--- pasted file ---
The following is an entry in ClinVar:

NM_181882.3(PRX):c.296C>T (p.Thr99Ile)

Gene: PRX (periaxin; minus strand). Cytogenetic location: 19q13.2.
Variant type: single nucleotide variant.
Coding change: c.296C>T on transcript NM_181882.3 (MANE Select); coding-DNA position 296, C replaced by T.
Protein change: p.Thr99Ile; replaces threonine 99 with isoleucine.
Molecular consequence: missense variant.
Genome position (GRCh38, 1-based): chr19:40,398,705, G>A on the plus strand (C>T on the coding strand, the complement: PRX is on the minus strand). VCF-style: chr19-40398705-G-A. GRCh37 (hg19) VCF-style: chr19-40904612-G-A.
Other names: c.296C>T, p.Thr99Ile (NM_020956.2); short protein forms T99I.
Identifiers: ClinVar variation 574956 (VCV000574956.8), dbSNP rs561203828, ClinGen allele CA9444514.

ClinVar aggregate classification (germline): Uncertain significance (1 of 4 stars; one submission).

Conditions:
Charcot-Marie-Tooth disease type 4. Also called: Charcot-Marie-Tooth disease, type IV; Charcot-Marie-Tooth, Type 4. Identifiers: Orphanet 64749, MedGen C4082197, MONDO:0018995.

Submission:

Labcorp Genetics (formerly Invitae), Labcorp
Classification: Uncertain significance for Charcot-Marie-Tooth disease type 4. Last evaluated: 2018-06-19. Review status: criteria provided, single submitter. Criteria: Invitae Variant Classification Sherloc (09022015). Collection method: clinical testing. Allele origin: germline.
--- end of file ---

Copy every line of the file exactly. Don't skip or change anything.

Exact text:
The following is an entry in ClinVar:

NM_181882.3(PRX):c.296C>T (p.Thr99Ile)

Gene: PRX (periaxin; minus strand). Cytogenetic location: 19q13.2.
Variant type: single nucleotide variant.
Coding change: c.296C>T on transcript NM_181882.3 (MANE Select); coding-DNA position 296, C replaced by T.
Protein change: p.Thr99Ile; replaces threonine 99 with isoleucine.
Molecular consequence: missense variant.
Genome position (GRCh38, 1-based): chr19:40,398,705, G>A on the plus strand (C>T on the coding strand, the complement: PRX is on the minus strand). VCF-style: chr19-40398705-G-A. GRCh37 (hg19) VCF-style: chr19-40904612-G-A.
Other names: c.296C>T, p.Thr99Ile (NM_020956.2); short protein forms T99I.
Identifiers: ClinVar variation 574956 (VCV000574956.8), dbSNP rs561203828, ClinGen allele CA9444514.

ClinVar aggregate classification (germline): Uncertain significance (1 of 4 stars; one submission).

Conditions:
Charcot-Marie-Tooth disease type 4. Also called: Charcot-Marie-Tooth disease, type IV; Charcot-Marie-Tooth, Type 4. Identifiers: Orphanet 64749, MedGen C4082197, MONDO:0018995.

Submission:

Labcorp Genetics (formerly Invitae), Labcorp
Classification: Uncertain significance for Charcot-Marie-Tooth disease type 4. Last evaluated: 2018-06-19. Review status: criteria provided, single submitter. Criteria: Invitae Variant Classification Sherloc (09022015). Collection method: clinical testing. Allele origin: germline.